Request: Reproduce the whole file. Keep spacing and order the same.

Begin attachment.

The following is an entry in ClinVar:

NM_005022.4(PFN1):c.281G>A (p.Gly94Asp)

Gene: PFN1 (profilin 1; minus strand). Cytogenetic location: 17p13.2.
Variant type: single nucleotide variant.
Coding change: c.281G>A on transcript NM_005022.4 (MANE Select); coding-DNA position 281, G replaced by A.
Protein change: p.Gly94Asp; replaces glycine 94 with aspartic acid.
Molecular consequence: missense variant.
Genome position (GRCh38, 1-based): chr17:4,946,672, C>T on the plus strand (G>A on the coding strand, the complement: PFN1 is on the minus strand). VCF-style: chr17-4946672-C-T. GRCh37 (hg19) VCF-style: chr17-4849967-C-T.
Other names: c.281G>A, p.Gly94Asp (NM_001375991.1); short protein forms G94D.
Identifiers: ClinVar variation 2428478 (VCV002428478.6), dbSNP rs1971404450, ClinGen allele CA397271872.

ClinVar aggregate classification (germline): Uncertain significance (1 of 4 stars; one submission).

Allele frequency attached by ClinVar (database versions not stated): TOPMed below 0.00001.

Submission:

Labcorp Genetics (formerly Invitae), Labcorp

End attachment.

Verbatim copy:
The following is an entry in ClinVar:

NM_005022.4(PFN1):c.281G>A (p.Gly94Asp)

Gene: PFN1 (profilin 1; minus strand). Cytogenetic location: 17p13.2.
Variant type: single nucleotide variant.
Coding change: c.281G>A on transcript NM_005022.4 (MANE Select); coding-DNA position 281, G replaced by A.
Protein change: p.Gly94Asp; replaces glycine 94 with aspartic acid.
Molecular consequence: missense variant.
Genome position (GRCh38, 1-based): chr17:4,946,672, C>T on the plus strand (G>A on the coding strand, the complement: PFN1 is on the minus strand). VCF-style: chr17-4946672-C-T. GRCh37 (hg19) VCF-style: chr17-4849967-C-T.
Other names: c.281G>A, p.Gly94Asp (NM_001375991.1); short protein forms G94D.
Identifiers: ClinVar variation 2428478 (VCV002428478.6), dbSNP rs1971404450, ClinGen allele CA397271872.

ClinVar aggregate classification (germline): Uncertain significance (1 of 4 stars; one submission).

Allele frequency attached by ClinVar (database versions not stated): TOPMed below 0.00001.

Submission:

Labcorp Genetics (formerly Invitae), Labcorp